What to Expect with Clomid
There are many types of infertility treatments on the market today. For women who aren't ovulating, there are a number of drugs that are used to try to induce ovulation, thereby helping the couple to be able to conceive. Once such drug that is very popular is called Clomid. On the market now for decades, it has been proven as an effective method for helping infertile couples.
Clomid is given to women orally for approximately three to six months. If the woman is not able to conceive in this length of time, the fertility specialist will usually stop this treatment and look for other ideas for fertility treatments. Clomid is given as 50 mg a day for five days with the dosage increasing over time if the woman doesn't begin to ovulate. If the 50 mg isn't enough, hCG (human chorionic gonadotropin) is often added as well. The doctor will give you the required prescriptions and will explain all of the dosage information to you.
What To Expect with Clomid
Before you can begin to take Clomid, you'll have to do the following things. The beginning of your period is called Day 1. When you start your period, you'll call your fertility specialist's office to schedule an initial ultrasound. This is required before you can begin Clomid. You'll begin the pills around day 3,4 or 5 and will take it once a day for five days. After taking your last Clomid pill, you should ovulate about 5-10 days thereafter. During the time when you think that you are ovulating, you should have intercourse about every other day. Your fertility specialist can be more specific with you, depending on the health of the partner's sperm and other factors. Generally, 4-6 days after, you'll have an ultrasound and blood test done. Then, near the 21st-25th day you'll have your progesterone tested at the office to help the doctor know if you are ovulating. You may also be given progesterone (P4) supplements after ovulating, beginning about three days after you've ovulated. If you don't get your period after this, you'll have a pregnancy test done.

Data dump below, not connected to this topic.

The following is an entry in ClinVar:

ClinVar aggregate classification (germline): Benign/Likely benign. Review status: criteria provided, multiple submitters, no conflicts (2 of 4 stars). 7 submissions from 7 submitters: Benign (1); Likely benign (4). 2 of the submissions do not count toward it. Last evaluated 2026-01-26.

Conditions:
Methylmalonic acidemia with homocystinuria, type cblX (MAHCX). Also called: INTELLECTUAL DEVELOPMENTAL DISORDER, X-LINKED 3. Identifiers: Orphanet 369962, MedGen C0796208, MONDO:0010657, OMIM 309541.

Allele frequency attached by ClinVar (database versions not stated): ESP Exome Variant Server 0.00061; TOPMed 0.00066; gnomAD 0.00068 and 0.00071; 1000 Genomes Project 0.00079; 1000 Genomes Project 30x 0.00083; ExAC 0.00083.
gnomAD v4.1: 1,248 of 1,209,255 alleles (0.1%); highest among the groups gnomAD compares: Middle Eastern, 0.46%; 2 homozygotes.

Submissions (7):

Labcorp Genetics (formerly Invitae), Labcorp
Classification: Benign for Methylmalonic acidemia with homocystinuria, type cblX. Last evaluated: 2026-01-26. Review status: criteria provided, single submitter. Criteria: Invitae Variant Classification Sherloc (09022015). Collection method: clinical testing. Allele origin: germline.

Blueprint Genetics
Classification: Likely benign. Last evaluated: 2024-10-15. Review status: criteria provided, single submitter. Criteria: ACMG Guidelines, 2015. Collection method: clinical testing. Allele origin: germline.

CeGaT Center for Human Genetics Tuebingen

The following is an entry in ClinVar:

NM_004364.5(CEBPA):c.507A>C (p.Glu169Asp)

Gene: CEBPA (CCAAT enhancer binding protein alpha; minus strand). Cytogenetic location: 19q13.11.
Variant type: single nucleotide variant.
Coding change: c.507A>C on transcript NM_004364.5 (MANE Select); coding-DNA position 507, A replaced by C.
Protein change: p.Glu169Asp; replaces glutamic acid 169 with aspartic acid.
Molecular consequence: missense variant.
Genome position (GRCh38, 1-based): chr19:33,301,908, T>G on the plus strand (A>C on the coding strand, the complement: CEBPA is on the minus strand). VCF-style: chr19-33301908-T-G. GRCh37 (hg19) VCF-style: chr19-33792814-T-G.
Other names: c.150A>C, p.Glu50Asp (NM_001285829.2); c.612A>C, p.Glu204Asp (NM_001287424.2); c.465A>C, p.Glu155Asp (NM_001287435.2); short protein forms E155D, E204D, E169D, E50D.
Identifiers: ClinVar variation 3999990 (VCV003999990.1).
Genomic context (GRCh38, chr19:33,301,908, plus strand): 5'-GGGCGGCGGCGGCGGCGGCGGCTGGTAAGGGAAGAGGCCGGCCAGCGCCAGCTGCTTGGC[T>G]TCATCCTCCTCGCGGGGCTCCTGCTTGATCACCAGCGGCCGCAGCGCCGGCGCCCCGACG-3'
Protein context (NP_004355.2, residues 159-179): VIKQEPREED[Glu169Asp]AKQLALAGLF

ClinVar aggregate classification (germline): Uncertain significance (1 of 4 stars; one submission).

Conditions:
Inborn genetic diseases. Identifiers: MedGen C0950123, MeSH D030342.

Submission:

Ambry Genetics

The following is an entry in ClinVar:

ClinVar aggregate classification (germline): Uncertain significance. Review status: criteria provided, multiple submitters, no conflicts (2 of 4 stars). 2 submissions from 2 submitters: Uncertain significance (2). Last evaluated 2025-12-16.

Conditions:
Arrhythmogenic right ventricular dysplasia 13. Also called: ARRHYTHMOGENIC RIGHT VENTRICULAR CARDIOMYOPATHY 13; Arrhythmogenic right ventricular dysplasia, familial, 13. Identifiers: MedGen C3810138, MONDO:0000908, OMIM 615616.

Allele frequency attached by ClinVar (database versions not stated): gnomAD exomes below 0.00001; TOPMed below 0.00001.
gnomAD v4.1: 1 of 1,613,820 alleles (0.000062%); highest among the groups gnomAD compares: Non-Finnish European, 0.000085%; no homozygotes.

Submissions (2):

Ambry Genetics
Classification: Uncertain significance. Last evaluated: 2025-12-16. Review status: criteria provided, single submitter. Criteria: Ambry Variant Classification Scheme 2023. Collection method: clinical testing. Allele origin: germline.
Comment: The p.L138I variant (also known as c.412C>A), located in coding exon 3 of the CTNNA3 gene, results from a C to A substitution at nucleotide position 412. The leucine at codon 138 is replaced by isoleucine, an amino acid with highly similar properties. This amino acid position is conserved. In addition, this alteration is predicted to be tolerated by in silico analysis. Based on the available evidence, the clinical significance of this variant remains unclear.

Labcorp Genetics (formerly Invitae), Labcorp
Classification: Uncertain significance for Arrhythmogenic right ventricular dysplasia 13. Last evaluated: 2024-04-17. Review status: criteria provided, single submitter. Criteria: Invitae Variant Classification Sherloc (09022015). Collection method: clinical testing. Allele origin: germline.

As with most fertility treatments, there is a great deal of intervention that you can expect. While taking Clomid, the doctors must closely monitor you and your cycle. You'll usually have a baseline ultrasound, follicular monitoring with ultrasound and serum E2 levels around days 4 and 6 after the last pill. After ovulating, you can expect a post-coital test. After three to six months on Clomid without a pregnancy, you'll have an ultrasound done to rule out certain problems including luteinized unruptured follicle syndrome. You'll also have laparoscopy to look for any asymptomatic pelvic pathologies.
While this all sounds overwhelming and scary on paper, it is a process that many women experience. Your fertility specialist will walk you through each stage. You need to feel comfortable asking questions to make sure that you fully understand Clomid, and that you are comfortable with this infertility treatment option. Hopefully, Clomid will be the fertility drug that works for you! If it isn't, however, remember that there are other infertility options out there and that you have choices.